Caitlin Moran interweaves provocative observations on women's lives with laugh-out-loud funny scenes from her own, from the riot of adolescence to her development as a writer, wife, and mother. With rapier wit, Moran slices right to the truth—whether it's about the workplace, strip clubs, love, fat, abortion, popular entertainment, or children—to jump-start a new conversation about feminism. With humor, insight, and verve, How To Be a Woman lays bare the reasons why female rights and empowerment are essential issues not only for women today but also for society itself
Pages: 301 pages (Paperback)
Publisher: Published July 17th 2012 by Harper Perennial (first published June 16th 2011)
Rating: 7 out of 10
Source: Checked out of the library multiple times
Date Completed: May 10, 2013
Everything I heard about How to be a Woman by Caitlin Moran indicated that I would enjoy the book: funny, strong feminist perspective, and a quick read. The book was picked for a book club that is no longer in existence, but I still wanted to finish the selection. When I read the prologue, I was immediately struck by the line "zero tolerance on all patriarchal bullshit." As I dove into the first chapters, I started to struggle. The references to pornography started to bore me. The framework felt crass and forced. I was annoyed.
I liked the last part of the book much better. The chapters on sexism, marriage, fashion, why you should have children, and why you should not have children were all very good. In those, I felt the connection between her personal observation that was filled with wit and insight to a larger structural problem. The abortion chapter was a bit bumpy, but I appreciate the attempt to reduce stigma.
When I first finished the book, I had more things I intended to write in my review. As with most things these days, the details spilled from my memory and I want to check something off my never-ending to-do list.
From TLC book tours:
Yael Azoulay does the United Nations’ dirty work by cutting deals that most of us never hear about. Equally at home in the caves of Afghanistan, the slums of Gaza, or corporate boardrooms all across the world, Yael believes the ends justify the means…until she’s pushed way beyond her breaking point.
When Yael is assigned to eastern Congo to negotiate with Jean-Pierre Hakizimani, a Hutu warlord wanted for genocide, she offers him a generous plea bargain. Thanks to Congo’s abundance of a valuable mineral used in computer and cell phone production, her number one priority is maintaining regional stability. But when she discovers that Hakizimani is linked to the death of the person she loved the most—and that the UN is prepared to sanction mass murder—Yael soon realizes that salvation means not just saving others’ lives but confronting her own inner demons.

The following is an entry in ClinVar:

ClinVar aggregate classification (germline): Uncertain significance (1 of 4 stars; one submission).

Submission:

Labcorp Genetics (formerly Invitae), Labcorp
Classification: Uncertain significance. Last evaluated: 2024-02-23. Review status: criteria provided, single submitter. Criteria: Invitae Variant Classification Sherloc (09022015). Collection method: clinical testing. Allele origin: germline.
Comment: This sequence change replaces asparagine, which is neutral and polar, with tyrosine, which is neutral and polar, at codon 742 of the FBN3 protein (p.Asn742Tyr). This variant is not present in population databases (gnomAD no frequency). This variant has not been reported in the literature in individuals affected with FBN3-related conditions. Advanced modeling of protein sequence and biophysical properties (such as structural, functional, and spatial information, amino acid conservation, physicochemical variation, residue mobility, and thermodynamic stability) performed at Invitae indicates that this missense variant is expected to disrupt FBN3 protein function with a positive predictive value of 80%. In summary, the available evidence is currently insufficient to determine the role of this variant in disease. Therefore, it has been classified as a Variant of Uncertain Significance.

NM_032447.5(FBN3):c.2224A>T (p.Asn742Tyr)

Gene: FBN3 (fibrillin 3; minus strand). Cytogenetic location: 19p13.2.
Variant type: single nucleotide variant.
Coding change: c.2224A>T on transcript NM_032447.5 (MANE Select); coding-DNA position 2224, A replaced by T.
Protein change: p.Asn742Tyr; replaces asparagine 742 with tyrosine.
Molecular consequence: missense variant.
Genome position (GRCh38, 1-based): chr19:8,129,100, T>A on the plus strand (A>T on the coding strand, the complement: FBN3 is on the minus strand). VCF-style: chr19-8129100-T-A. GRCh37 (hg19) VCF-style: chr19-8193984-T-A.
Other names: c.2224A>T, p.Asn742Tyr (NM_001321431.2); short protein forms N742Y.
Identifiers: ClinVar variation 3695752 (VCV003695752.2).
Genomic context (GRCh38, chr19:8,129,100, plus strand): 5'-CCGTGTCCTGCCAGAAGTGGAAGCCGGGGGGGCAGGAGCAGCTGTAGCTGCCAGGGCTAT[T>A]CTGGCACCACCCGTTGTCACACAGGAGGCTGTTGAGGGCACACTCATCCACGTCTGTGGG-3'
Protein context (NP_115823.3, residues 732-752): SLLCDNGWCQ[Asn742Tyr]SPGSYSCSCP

Spanning New York City, Africa, and Switzerland, The Geneva Option is the first in a series of gripping conspiracy thrillers, a tour de force of international espionage and intrigue.
Pages: 368 pages (Paperback)
Publisher: Harper Paperbacks; Original edition (May 28, 2013)
Rating: 8 out of 10
Source: Received copy for participation in TLC Book Tour
Date Completed: June 3, 2013
I was looking for a change of reading pace, so I was very excited to pick up The Geneva Option by Adam LeBor. As promised from the description, the plot was fast paced and intriguing. The power struggle, politics, and corruption in the UN was especially interesting. I liked that the challenges of international development were illustrated. In the midst of noble undertakings, such as bringing peace to a region, monetary interests can complicate things. Reading about the work of the reporters, Yael, and other characters was like getting a back stage pass into how things really work at the UN.
While I enjoyed the book overall, I was challenged with the pace and plot twists. The abrupt changes in location and viewpoint were confusing. While I liked all the attention to detail, some of the small things got lost in the bigger picture. In spite of these issues, I am excited to read the next installments.
More tour information can be found here.
In addition to the book tour, I am counting this book for the 2013 Global Reading Challenge.
Hildy Good is a townie. A lifelong resident of an historic community on the rocky coast of Boston’s North Shore, she knows pretty much everything about everyone. Hildy is a descendant of one of the witches hung in nearby Salem, and is believed, by some, to have inherited psychic gifts. Not true, of course; she’s just good at reading people. Hildy is good at lots of things. A successful real-estate broker, mother and grandmother, her days are full. But her nights have become lonely ever since her daughters, convinced their mother was drinking too much, staged an intervention and sent her off to rehab. Now she’s in recovery—more or less.
Alone and feeling unjustly persecuted, Hildy needs a friend. She finds one in Rebecca McCallister, a beautiful young mother and one of the town’s wealthy newcomers. Rebecca feels out-of-step in her new surroundings and is grateful for the friendship. And Hildy feels like a person of the world again, as she and Rebecca escape their worries with some harmless gossip, and a bottle of wine by the fire—just one of their secrets.
But not everyone takes to Rebecca, who is herself the subject of town gossip. When Frank Getchell, an eccentric local who shares a complicated history with Hildy, tries to warn her away from Rebecca, Hildy attempts to protect her friend from a potential scandal. Soon, however, Hildy is busy trying to cover her own tracks and protect her reputation. When a cluster of secrets become dangerously entwined, the reckless behavior of one threatens to expose the other, and this darkly comic novel takes a chilling turn.
Pages: 288 (ebook)
Publisher: Published January 15th 2013 by St. Martin's Press
Rating: 7 out of 10
Source: Purchased for Nook
Date Completed: April 25, 2013
When the Partners, Professors, and Pals book club selected The Good House by Ann Leary I was excited to read about the connection to witches and enjoy the New England setting. The story that unfolded was not what I expected; however, I still enjoyed the book. The perspective of Hildy was so engaging. Initially, I agreed that her children had over reacted. As the story unfolded, I changed my mind.